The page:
The Inmarsat Global Xpress (GX) satellite network just tripled its capacity. The newest satellite, GX5, is now active, bringing roughly double the bandwidth of the GX1-4 satellites online. And while the initial GX constellation focused on a broad, global footprint, the new GX5 satellite focuses its massive capacity on the key flight path between Europe and the Middle East, providing a major boost to the GX Aviation network.
We are in this for the long haul, with customer and partner trust based on four-decades of meeting our commitments and a bright future ahead, guided by our technology roadmap. Entry into service of GX5 is the first of several exciting steps ahead for us on that journey.– Rupert Pearce, Chief Executive Officer of Inmarsat
Activation of GX5 marks the start of a multi-year campaign to dramatically increase services and coverage available on the GX network. Another seven Ka-band payloads, all fully funded, are slated for launch by 2024. The additional satellites will add speed, capacity and resilience to the GX network. It also includes a pair in a highly elliptical orbit, providing coverage in the Arctic polar region. That broadband capacity will be unique among satellite communications services.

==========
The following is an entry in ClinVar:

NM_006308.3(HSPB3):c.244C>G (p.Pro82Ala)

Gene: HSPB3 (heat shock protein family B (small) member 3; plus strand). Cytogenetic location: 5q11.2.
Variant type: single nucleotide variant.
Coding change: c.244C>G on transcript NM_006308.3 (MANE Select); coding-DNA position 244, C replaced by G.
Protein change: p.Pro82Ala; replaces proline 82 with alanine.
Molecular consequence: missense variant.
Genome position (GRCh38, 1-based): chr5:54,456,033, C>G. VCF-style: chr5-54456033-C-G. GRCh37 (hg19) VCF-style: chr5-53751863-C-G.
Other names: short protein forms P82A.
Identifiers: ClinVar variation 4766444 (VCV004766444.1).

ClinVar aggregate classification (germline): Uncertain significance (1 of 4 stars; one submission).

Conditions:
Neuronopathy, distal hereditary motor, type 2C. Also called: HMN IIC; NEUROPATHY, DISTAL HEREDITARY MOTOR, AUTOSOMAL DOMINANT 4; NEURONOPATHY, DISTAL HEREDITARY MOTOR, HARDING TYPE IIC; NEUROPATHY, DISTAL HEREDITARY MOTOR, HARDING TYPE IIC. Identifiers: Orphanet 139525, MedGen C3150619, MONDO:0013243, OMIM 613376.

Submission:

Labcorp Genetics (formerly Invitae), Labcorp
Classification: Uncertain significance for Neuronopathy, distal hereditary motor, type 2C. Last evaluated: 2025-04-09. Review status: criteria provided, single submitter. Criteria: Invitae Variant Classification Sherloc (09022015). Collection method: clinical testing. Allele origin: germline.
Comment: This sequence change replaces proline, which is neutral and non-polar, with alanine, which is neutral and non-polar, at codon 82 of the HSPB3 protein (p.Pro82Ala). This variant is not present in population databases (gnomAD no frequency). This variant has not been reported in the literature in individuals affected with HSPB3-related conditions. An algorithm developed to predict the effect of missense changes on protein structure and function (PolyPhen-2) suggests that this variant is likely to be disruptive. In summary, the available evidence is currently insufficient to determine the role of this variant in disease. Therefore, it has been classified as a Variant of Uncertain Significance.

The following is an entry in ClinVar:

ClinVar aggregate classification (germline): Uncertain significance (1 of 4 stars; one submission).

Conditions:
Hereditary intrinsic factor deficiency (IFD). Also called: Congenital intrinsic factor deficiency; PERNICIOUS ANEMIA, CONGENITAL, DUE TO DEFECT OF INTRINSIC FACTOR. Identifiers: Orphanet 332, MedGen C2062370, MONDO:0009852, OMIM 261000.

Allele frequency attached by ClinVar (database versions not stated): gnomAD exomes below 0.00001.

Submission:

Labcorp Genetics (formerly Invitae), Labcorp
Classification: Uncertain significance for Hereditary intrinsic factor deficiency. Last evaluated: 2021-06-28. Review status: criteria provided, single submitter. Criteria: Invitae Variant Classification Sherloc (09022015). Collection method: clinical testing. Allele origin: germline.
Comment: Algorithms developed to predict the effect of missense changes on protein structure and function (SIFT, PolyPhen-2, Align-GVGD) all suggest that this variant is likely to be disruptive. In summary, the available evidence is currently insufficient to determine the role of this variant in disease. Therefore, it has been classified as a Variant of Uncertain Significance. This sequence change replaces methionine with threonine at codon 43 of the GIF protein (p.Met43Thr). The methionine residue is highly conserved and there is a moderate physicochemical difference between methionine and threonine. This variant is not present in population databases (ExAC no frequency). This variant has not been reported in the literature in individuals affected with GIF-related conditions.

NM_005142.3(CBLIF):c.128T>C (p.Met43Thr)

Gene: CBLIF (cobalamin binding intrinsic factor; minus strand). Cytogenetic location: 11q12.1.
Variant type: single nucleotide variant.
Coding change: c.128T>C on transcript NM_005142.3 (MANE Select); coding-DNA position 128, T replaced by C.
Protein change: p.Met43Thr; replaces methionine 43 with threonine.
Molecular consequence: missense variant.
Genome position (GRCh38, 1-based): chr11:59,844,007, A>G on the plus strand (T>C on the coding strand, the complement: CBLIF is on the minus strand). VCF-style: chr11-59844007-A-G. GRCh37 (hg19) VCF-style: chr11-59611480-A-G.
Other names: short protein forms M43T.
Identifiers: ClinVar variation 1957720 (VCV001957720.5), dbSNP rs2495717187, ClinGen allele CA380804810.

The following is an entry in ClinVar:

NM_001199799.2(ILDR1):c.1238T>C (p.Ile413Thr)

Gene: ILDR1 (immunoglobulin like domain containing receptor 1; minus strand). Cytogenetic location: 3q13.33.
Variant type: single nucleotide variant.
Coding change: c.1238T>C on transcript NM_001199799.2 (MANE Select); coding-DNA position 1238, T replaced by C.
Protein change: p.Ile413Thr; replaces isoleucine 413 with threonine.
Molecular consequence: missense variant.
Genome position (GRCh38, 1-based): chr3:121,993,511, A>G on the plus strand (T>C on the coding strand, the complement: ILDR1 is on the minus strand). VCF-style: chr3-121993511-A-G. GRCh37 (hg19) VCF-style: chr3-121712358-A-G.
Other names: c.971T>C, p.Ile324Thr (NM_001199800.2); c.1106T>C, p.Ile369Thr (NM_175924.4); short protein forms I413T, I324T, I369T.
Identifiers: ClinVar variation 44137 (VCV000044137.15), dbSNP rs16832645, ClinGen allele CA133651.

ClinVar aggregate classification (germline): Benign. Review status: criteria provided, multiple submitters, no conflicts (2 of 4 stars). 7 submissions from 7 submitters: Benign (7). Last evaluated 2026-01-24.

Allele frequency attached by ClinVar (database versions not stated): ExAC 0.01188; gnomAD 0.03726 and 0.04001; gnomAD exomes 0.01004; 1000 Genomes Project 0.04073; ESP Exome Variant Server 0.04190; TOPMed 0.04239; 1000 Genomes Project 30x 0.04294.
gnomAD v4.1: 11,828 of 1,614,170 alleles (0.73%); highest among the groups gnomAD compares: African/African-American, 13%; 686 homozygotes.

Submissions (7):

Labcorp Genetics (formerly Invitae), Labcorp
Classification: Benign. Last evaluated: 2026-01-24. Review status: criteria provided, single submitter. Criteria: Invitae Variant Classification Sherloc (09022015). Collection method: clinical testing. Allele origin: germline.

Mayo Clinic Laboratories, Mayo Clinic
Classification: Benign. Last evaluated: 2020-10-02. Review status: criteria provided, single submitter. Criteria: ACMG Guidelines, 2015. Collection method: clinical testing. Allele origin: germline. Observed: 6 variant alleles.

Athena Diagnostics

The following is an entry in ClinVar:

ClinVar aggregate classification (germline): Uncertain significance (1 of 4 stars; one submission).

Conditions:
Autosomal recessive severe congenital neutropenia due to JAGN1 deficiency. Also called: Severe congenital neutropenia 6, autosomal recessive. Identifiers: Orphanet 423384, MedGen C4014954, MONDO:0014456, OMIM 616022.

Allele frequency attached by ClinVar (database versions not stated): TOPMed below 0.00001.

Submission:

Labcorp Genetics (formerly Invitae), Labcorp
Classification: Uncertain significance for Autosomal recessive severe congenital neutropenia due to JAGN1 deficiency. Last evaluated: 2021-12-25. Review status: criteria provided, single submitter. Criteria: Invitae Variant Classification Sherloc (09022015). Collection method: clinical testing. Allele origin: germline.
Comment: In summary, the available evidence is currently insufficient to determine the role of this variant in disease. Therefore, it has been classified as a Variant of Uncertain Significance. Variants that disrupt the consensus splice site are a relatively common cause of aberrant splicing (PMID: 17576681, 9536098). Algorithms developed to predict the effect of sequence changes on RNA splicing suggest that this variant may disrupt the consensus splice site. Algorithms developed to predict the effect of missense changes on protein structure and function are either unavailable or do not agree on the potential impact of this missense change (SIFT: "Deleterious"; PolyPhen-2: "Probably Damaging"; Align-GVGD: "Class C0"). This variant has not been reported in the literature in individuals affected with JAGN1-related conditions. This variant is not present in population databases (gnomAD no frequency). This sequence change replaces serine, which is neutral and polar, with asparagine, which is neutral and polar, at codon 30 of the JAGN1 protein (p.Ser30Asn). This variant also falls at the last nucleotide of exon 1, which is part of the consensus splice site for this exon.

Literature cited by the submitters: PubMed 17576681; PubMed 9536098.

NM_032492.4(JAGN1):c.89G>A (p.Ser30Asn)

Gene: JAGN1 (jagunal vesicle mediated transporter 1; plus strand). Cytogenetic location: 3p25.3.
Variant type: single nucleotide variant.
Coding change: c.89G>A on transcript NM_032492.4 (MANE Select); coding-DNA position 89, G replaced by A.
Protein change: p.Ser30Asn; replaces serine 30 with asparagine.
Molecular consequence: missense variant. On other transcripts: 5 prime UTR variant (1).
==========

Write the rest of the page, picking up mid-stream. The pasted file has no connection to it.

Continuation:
Inmarsat is activating six new ground stations to support the GX5 satellite.
Also key to the Inmarsat value proposition is compatibility of services across the existing installed terminal base. Planes flying with the GX Aviation or (JetConneX/JX version for business jets) can access the GX5 satellite. This immediately allows Inmarsat to increase performance while switching aircraft to less congested beams.
With the planned growth of the GX Aviation install base across Qatar Airways and Emirates the utility of this additional capacity can not be underestimated.
The existing terminals will not be able to “roam” on to the new GX+ network in North America, but the existing coverage and capacity on the GX2 satellite should continue to be sufficient for the GX aircraft flying into that region, at least until the next round of payloads enters service.
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